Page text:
Table 3 represents the data obtained from transformed plants 204, 220 and 367 as described above for Table 2 with the exceptions that the plants were inoculated using a gauze method and assay 21 days post inoculation.

              TABLE 3______________________________________TRANSGENIC POTATO PLANTS CHALLENGEDWITH PVX AND/OR PVYInoculated Leaf        Systemic LeafPlant #  % Infected    Plant #  % Infected______________________________________Inoculated with PVY - Assay for PVY367      80            367      70204      30            204      40220      70            220      50308(VC)  80            308(VC)  100RBId     100           RBId     90Inoculated with PVX/PVY - Assay for PVY367      60            367      80204      40            204      60220      20            220      50308(VC)  60            308(VC)  70RBId     60            RBId     30Inoculated with PVX/PVY - Assay for PVX367      60            367      0204      10            204      0220      40            220      20308(VC)  60            308(VC)  70RBId     90            RBId     40Inoculated with PVX - Assay for PVX367      16.7          367      0204      0             204      0220      50            220      83.3308(VC)  33.3          308(VC)  33.3RBId     83.3          RBId     16.7______________________________________ (6 plants assayed)

Table 4 represents the same data as described in Table 2 with the exceptions that the plants were assayed 35 days post inoculation and only systemic leaves were analyzed.

              TABLE 4______________________________________TRANSGENIC POTATO PLANTS CHALLENGEDWITH PVX AND/OR PVY  Plant #         % Infected______________________________________Inoculated with PVY - Assay for PVY  367    100  204     70  220     70  308(VC)         100  RBId   100Inoculated with PVX/PVY - Assay for PVY  367    80  204    70  220    60  308(VC)         80  RBId   90Inoculated with PVX/PVY - Assay for PVX  367     0  204    10  220     0  308(VC)         60  RBId   100Inoculated with PVX - Assay for PVX  367     0  204    10  220     0  308(VC)         66  RBId   50______________________________________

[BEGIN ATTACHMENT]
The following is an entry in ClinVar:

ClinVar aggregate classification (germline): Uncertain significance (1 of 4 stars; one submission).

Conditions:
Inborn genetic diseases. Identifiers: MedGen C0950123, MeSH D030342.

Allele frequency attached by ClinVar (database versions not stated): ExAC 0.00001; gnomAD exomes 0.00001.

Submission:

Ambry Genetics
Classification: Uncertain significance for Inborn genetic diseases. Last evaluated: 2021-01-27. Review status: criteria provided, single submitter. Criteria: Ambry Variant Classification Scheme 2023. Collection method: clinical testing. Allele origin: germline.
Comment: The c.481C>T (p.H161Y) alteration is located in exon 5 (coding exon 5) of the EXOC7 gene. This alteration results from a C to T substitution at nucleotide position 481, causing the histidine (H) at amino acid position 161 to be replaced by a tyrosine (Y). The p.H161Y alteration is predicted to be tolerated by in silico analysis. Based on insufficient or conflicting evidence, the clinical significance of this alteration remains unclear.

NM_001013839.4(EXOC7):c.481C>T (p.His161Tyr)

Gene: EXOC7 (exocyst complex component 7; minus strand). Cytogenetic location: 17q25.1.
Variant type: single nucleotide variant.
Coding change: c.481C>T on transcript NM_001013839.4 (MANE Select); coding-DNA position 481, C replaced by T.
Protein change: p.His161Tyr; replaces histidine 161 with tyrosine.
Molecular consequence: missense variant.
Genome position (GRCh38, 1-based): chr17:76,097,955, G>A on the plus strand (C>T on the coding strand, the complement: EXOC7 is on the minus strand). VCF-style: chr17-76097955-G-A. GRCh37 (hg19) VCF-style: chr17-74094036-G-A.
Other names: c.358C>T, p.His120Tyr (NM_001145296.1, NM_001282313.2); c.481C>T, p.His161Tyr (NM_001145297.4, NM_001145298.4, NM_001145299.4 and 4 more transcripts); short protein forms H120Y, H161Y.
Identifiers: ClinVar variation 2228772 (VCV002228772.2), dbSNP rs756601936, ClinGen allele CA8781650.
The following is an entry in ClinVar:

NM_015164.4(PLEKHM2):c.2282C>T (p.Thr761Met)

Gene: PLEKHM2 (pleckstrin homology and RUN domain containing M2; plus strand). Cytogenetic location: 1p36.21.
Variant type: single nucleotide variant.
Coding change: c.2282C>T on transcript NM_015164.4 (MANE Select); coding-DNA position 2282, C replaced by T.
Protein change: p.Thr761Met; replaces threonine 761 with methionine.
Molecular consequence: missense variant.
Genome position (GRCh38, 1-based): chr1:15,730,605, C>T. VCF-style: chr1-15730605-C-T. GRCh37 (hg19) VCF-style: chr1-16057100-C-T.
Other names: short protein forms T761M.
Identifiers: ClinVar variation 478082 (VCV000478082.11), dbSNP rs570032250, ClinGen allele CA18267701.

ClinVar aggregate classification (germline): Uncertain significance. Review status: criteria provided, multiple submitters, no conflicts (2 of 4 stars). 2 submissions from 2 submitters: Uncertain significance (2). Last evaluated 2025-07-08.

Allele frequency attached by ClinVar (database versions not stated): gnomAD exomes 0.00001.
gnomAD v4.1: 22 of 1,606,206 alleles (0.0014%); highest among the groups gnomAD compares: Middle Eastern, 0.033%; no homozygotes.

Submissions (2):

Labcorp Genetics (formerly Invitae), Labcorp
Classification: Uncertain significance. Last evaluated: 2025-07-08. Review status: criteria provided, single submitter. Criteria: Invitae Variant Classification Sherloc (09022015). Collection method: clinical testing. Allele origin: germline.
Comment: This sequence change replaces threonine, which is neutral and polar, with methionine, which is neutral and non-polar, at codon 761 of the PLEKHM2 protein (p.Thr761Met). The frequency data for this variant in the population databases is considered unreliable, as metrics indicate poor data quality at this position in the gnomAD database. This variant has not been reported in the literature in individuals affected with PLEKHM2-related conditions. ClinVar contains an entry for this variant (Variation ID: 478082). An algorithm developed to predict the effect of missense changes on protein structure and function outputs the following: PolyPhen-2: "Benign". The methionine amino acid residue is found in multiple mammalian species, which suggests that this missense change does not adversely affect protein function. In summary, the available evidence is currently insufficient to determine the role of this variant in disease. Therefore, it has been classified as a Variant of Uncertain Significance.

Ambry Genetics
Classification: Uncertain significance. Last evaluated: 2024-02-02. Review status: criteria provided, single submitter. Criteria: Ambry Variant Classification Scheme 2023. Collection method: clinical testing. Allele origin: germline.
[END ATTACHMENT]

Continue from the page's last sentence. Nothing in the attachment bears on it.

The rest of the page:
Overall, the high PVX coat protein expression levels detected in all transformants conferred a high level of resistance to PVX infection on inoculated and systemic leaves. The lower PVY coat protein expression in these transformants provided a lower level of resistance to PVY infection than that observed for PVX. One transformant #303 showed complete immunity to infection or systemic spread of both PVX and PVY. The resistance response appears to be all or none. Those transgenic plants which became infected showed control levels of virus in both inoculated and systemic leaves. The remaining plants which were not infected were essentially immune and did not show detectable virus in either inoculated or systemic leaves.

This data represents analysis of primary transformants which express different levels of viral coat protein. The level of coat protein has been correlated to the level of resistance. High challenge inoculum concentrations can overcome the engineered resistance in plants expressing low levels of coat protein. Due to variations in plant status at the time of inoculation and methods of inoculation some plants may receive more or less virus than others and this may show more or less protection against infection.

These results show genetically engineered resistance to PVY in potato by expression of PVY coat protein gene. The synergistic effect of PVY and PVX infection in potato does not appear to disturb the resistance to virus infection provided by expression of these two coat proteins in transgenic plants.

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Referenced by
Citing PatentFiling datePublication dateApplicantTitle
US5723750 *Jan 12, 1995Mar 3, 1998Vanderbilt UniversityViricides, genetic engineering
US5831013 *Jul 2, 1996Nov 3, 1998The Research Foundation Of State University Of New YorkCapsid polypeptides and use to inhibit viral packaging
US6239332Jun 8, 1999May 29, 2001Queen's University At KingstonConstructs and methods for enhancing protein levels in photosynthetic organisms
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Classifications
U.S. Classification800/279, 435/69.1, 800/294, 435/70.1
International ClassificationC07K14/08, C12N15/82
Cooperative ClassificationC12N15/8283, C07K14/005, C12N2770/40022
European ClassificationC07K14/005, C12N15/82C8B6C